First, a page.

Second, ENI argues that Counterclaims A through J should be dismissed because KBR failed to negotiate in good faith in accordance with Section 6.08.ENI notes that, although KBR "allege[s] that it met with ENI and 'attempted in good faith to resolve the dispute, as contemplated by the SPA, '" this meeting took place on April 8, 2013, whereas KBR filed its counterclaims on January 25, 2013 and ENI filed its first motion to dismiss on March 18, 2013. KBR claims, on the other hand, that once ENI filed suit, KBR was no longer required to comply with the procedures delineated in Section 6.08. I find that KBR's supposed failure to comply with the dispute resolution procedures is an insufficient basis to grant ENI's Motion to Dismiss in light of the fact that KBR alleges that the parties communicated in good faith prior to KBR filing its counterclaims in this Court;the SPA does not explicitly require that the parties meet in person in order to satisfy the requirement that they negotiate in good faith; and ENI itself filed the initial Complaint in this matter, on December 3, 2012, an act that invoked the jurisdiction of this Court and limited the opportunity for extra-judicial negotiations between the parties.
I note that ENI's only basis to dismiss Counterclaim D rests on allegations of KBR's failure to provide "pre-litigation notice" and negotiate in good faith with respect to Counterclaim D, before filing its counterclaims in this Court. Because I have found that both of these contentions are insufficient bases upon which to dismiss KBR's counterclaims, ENI's Motion to Dismiss Counterclaim D is denied.
I turn now to the breach of representation claims themselves, and whether they were timely filed. As described above, the SPA provides for the post-closing survival of three categories of seller representations and warranties, each category with its own termination date. The Fundamental Representations terminate the earlier of seven years from the closing or thirty days after the applicable statute of limitations expires; representations and warranties pertaining to environmental matters—not pertinent here—terminate three years after the closing; and the Non-Fundamental Representations terminated on March 23, 2012. In addition, covenants to be performed after the closing "survive in accordance with their respective terms." Only claims arising from the Non-Fundamental Representations are arguably untimely; I address those directly below.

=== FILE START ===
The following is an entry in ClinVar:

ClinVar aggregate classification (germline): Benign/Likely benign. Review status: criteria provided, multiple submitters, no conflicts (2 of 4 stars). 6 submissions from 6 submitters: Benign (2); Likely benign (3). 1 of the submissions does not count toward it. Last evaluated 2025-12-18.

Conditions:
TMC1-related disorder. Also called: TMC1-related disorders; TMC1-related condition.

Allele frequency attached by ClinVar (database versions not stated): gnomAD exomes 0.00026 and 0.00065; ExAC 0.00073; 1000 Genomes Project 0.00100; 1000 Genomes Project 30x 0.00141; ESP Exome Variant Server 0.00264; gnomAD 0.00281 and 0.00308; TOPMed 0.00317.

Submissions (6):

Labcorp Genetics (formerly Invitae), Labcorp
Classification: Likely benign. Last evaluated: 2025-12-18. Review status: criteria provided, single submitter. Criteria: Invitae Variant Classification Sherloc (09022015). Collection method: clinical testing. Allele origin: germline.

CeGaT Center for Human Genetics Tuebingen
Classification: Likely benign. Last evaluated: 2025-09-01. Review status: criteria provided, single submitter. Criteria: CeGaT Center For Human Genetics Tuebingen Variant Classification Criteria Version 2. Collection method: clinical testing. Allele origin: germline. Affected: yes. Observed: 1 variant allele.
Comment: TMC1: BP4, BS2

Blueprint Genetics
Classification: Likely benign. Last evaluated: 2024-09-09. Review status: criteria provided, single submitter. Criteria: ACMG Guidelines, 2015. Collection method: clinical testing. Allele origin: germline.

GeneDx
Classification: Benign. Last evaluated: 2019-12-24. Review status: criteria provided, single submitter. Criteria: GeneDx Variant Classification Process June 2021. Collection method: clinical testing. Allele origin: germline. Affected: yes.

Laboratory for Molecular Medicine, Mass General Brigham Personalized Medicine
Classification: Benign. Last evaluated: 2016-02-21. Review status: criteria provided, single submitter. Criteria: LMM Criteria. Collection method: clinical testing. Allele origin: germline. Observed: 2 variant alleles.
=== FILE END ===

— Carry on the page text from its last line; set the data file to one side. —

B. The Non-Fundamental Representations
Under the terms of the SPA, the Non-Fundamental Representations survive until March 23, 2012. None of KBR's counts to redress allegedly false Non-Fundamental Representations was filed before that date.
1. The Survival Clause
The parties dispute the effect of the SPA's survival provision on the Non-Fundamental Representations. ENI asserts that counterclaims based on the Non-Fundamental Representations are time-barred because KBR did not file these causes of action before the March 23, 2012 Termination Date. KBR counters that this Court cannot conclude that the language of SPA Section 6.01 unambiguously and clearly evinces the contractual equivalent of a statute of limitations; therefore, ENI's motion as to these counterclaims should be denied.Additionally, KBR counters that the Survival Clause requires only notice, rather than a court filing, during the survival period; thus, its notice to ENI before the termination date was sufficient to preserve these counterclaims.
Faced with a question of contract interpretation on a motion to dismiss, I must determine whether the contractual language at issue is unambiguous. If so, I must give full effect to its meaning. If, however, the contractual language is "reasonably or fairly susceptible of different interpretations, " I must resolve this ambiguity in favor of KBR as the nonmoving party. Having reviewed Chancellor Strine's decision in GRT, Inc. v. Marathon GFT Technology, Ltd., upon which ENI principally relies, and the survival provision of the SPA in conjunction with the SPA as a whole,  I find that the parties unambiguously created a contractual period of limitation for breaches of Non-Fundamental Representations, which period expired on March 23, 2012, before KBR brought these claims.
a. Contracting parties can limit the applicable limitations period.
In Delaware, parties may contractually agree to a period of limitations shorter than that provided for by statute, so long as this shortened period is reasonable. In fact,
Delaware law does not have any bias against contractual clauses that shorten statutes of limitations because they do not violate the legislatively established statute of limitations, there are sound business reasons for such clauses, and our case law has long ...